Microsoft Corp. and Hyperion Solutions Corp. have teamed up on the Open XML for Analysis specification, officials from the two companies announced on Monday at Hyperion's Solutions 2001 conference in Orlando, Fla.
The specification, according to the companies, will enable client-side, Web-based BI (business intelligence) applications to query OLAP (online analytical processing) servers from Microsoft, Hyperion, and any other vendors supporting the specification, without having to use several APIs.
Right now, there is no standard language for accessing OLAP cubes, according to Mark Shainman, an analyst at Meta Group Inc. in Stamford, Conn. Vendors such as SAS Institute, Cognos, and Brio have proprietary methods for interacting with OLAP cubes.
"Microsoft and Hyperion are trying to create a standard language to interface with all these OLAP capabilities and cubes, like SQL for databases," Shainman continued.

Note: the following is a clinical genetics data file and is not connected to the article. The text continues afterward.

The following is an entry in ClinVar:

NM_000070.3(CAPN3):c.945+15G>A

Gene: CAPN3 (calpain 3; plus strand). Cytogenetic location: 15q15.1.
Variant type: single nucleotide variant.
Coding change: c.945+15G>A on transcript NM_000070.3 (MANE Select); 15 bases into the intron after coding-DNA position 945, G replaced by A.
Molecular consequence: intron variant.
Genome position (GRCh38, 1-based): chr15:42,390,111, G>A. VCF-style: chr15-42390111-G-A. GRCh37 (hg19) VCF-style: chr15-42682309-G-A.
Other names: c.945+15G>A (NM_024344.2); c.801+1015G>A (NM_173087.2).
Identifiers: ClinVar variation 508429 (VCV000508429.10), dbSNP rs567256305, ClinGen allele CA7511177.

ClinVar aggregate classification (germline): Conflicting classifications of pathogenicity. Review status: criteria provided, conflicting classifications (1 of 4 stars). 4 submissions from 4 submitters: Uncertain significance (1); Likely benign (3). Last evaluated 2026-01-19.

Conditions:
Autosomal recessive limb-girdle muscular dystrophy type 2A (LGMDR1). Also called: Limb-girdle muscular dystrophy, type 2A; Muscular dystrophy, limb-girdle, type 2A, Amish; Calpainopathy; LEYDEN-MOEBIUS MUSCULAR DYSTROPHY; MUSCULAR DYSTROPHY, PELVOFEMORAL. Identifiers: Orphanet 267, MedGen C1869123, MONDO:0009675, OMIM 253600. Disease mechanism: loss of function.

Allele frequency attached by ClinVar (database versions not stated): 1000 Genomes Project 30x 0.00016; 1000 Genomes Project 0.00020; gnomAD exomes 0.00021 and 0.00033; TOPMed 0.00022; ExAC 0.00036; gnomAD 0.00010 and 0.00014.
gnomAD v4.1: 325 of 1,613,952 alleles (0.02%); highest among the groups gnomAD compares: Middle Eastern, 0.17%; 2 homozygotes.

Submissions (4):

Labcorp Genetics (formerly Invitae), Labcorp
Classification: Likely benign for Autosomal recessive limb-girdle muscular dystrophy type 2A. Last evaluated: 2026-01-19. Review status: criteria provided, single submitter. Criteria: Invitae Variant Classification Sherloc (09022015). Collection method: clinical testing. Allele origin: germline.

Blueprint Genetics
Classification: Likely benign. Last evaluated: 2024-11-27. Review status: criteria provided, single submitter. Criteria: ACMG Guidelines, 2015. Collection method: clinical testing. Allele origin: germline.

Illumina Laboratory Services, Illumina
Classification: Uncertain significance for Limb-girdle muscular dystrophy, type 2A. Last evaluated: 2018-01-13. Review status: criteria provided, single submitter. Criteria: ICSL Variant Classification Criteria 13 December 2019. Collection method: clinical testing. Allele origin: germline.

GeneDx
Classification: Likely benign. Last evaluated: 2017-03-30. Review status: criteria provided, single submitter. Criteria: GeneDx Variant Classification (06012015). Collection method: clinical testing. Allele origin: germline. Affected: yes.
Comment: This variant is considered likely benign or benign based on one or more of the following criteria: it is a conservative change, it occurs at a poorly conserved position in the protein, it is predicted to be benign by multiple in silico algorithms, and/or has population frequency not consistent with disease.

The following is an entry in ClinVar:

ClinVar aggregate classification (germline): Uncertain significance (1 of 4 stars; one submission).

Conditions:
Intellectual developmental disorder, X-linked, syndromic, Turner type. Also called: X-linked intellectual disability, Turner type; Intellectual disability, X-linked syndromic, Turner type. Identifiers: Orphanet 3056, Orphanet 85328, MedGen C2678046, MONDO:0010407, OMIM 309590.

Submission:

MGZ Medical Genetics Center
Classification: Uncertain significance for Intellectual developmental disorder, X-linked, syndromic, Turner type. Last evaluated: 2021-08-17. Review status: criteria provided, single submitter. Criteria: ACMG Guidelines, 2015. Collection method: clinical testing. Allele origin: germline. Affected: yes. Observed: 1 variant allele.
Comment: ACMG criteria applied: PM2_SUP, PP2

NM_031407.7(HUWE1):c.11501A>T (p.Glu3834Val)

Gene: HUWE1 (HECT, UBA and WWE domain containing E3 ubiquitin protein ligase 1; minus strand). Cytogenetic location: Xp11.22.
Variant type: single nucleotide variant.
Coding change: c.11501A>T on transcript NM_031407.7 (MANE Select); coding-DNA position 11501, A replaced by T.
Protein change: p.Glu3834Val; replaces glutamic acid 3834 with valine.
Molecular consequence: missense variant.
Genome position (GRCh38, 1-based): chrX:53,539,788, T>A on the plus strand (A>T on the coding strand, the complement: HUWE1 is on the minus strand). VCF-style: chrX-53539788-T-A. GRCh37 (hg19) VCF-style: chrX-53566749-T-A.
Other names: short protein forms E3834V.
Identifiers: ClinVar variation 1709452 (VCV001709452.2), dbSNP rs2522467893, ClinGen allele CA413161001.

The Open XML for Analysis specification has the potential to reduce the number of languages that programmers typically have to write to for reaching OLAP cubes from five or six to just one, Shainman said.
"The object is to enable access to different OLAP servers with a single interface," said Robert Gersten, general manager of Hyperion's Essbase unit in Sunnyvale, Calif.
"If it works as one standard language, that's nirvana. But vendors always want to put on their own extensions. There's always some proprietary extensions," Shainman said.
Currently, the specification has the support of several front-end BI vendors, including AlphaBlox Corporation Inc., Brio Technology Inc., Business Objects SA, Cognos Inc., Crystal Decisions, Knosys Inc., MicroStrategy Inc., and SAP AG.
"We think the market will grow if we make it easy for users," said John Eng, Redmond, Wash.-based Microsoft's lead product manager for BI. "We're developing software that will be released to help developers access the OLAP servers."
In May, Microsoft will post an SDK (software development kit) on its Web site as an add-on to the SQL Server 2000 database, Eng said.
The technology is likely to become incorporated into the vendors' offerings, rather than a standalone product, Hyperion's Gersten said. "It will become a key part of our OLAP access technologies," he continued.
The companies said that they plan to submit the specification, which is currently available on their respective Web pages, to a standards body in approximately six months, although they have yet to decide which one.